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Laboratory for Theoretical and Computational Neuroscience Improving Breathing with Limb Muscle Stimulation After Cervical SCI

Pennsylvania Department of Health, SAP # 4100089343; 6/01/2021- 5/31/2023
PI: Bezdudnaya T, Co-PI: Rybak IA

The long-term goals of this project are to investigate the organization of spinal respiratory circuits, evaluate conditions for activation of breathing by stimulation of limb muscle afferents in intact and injured spinal cord, and develop a novel computational model of the respiratory system. This model will include both supraspinal and spinal levels of respiratory control, afferent inputs from limb muscles, and reproduce all experimental data. The experiments will be performed in adult decerebrate rats in vivo in close interaction with computational modeling studies conducted in parallel. The proposed collaborative project has the following specific aims:

Aim 1: Investigate ipsi- and contralateral effects of limb muscle afferent stimulation on the respiratory spinal motor circuits, and on the breathing (airflow) pattern in decerebrate rats in vivo. With a focus on the forelimb muscle (biceps brachii), we will study the effect of electrical stimulation of ipsi/contralateral muscle afferents on the activity of phrenic motoneurons, respiratory interneurons, and ventilation. Also, interconnections between phrenic and bicep spinal networks will be investigated using transsynaptic tracing techniques and immunohistochemistry. Based on the obtained data, the computational model will be developed and include supraspinal and spinal levels of the respiratory control and relevant interactions between respiratory networks and non-respiratory muscle.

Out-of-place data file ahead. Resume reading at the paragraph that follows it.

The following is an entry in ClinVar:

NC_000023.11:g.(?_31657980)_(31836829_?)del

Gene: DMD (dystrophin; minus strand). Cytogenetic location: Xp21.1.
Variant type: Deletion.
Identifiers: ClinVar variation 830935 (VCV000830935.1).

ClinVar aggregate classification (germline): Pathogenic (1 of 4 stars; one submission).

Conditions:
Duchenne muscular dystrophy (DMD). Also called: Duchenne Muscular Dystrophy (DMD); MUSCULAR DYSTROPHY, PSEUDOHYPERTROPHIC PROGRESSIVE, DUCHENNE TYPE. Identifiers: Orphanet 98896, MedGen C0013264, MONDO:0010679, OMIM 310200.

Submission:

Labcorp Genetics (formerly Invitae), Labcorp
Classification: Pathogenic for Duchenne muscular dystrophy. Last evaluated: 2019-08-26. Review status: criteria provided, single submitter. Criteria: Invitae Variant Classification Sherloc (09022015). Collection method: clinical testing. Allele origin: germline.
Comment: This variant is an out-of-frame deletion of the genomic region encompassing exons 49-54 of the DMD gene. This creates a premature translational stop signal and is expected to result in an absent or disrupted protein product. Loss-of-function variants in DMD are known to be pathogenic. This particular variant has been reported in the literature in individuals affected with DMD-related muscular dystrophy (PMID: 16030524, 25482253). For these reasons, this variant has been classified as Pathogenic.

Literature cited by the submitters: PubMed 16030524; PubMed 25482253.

Aim 2: Investigate intraspinal mechanisms and pathways mediating the effects of muscle afferent stimulation on the respiratory spinal motor circuits following the complete or partial elimination of supraspinal control in C1 transected and C2 hemisected, decerebrate rats in vivo. Partial and complete sections of the cervical spinal cord will serve as the models of SCI and as comprehensive tools to dissect the intraspinal interconnections between respiratory and locomotor systems. C1 (cervical segment) transection will be used to completely remove supraspinal inputs to the spinal circuits and all effects of biceps muscle stimulation on phrenic motor circuits will be purely intraspinal. Partial sections of the cervical spinal cord at C2 level eliminates supraspinal control of respiration unilaterally and will be performed to study the effect of partial removal of supraspinal inputs and left-right interactions of supra- and intraspinal inputs to the spinal respiratory network using ipsi- and contralateral electrical stimulation of biceps brachii muscle. The final computational model will be developed using obtained experimental results. The final model will offer the unique opportunity to assess how cervical SCI can alter respiratory function, contribute to plasticity and respond to treatments.

Theoretical and computational neuroscience research (source: Laboratory for Theoretical and Computational Neuroscience)

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The Laboratory for Theoretical and Computational Neuroscience
Department of Neurobiology and Anatomy
Drexel University College of Medicine
2900 W. Queen Lane
Philadelphia, PA 19129

For more information, please contact
Ilya A. Rybak, PhD

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